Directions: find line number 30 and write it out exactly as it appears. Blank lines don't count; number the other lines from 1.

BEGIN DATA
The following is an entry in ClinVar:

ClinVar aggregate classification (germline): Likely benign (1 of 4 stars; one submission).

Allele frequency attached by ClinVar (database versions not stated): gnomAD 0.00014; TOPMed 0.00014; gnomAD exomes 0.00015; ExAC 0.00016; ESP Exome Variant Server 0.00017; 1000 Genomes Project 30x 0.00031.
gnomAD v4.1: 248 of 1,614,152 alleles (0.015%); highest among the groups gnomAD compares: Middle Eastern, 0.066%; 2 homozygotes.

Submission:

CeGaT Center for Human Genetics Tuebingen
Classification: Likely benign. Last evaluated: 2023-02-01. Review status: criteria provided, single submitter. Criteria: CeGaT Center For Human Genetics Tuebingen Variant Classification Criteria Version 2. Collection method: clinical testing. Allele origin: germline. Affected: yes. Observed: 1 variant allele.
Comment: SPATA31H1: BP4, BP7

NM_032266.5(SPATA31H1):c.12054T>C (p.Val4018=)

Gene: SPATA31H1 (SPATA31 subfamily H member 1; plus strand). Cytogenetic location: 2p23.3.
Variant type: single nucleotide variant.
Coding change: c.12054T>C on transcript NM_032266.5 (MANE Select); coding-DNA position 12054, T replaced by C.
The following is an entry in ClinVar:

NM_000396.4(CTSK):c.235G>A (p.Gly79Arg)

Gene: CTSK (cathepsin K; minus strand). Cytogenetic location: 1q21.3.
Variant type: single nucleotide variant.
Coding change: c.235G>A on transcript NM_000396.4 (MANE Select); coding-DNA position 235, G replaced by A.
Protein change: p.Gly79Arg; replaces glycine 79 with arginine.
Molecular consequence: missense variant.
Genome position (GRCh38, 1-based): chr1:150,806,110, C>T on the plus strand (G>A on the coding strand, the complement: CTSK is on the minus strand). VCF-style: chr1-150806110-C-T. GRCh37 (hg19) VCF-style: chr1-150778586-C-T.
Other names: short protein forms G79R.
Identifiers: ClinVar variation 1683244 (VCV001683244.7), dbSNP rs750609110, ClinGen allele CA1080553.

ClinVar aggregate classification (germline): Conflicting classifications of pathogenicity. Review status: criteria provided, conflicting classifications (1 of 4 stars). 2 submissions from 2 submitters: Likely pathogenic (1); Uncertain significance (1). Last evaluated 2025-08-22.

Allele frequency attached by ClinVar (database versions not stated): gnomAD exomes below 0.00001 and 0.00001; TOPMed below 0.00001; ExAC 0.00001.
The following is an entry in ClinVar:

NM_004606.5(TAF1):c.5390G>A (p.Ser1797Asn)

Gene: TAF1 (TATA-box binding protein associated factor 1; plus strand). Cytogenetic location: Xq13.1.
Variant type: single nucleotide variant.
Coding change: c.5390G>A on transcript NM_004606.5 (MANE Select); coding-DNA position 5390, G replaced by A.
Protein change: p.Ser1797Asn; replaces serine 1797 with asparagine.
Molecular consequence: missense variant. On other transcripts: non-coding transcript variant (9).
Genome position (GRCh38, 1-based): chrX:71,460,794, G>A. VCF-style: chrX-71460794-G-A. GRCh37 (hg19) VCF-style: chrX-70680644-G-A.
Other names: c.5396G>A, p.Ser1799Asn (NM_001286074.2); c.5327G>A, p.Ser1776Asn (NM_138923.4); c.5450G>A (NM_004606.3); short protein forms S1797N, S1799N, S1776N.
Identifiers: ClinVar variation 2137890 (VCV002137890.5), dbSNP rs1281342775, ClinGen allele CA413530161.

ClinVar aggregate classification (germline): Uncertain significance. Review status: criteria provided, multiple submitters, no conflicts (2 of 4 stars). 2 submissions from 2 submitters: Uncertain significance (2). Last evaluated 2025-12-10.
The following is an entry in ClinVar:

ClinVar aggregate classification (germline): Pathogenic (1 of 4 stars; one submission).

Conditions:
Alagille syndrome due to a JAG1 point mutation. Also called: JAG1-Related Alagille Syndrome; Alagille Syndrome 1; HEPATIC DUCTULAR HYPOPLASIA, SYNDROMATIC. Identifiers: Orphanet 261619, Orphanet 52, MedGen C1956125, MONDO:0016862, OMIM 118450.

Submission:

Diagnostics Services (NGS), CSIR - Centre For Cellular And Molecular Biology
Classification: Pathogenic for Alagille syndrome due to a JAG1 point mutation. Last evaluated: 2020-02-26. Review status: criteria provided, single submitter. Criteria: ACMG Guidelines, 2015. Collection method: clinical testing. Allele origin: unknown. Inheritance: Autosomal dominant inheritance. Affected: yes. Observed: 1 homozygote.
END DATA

Protein change: p.Ser1797Asn; replaces serine 1797 with asparagine.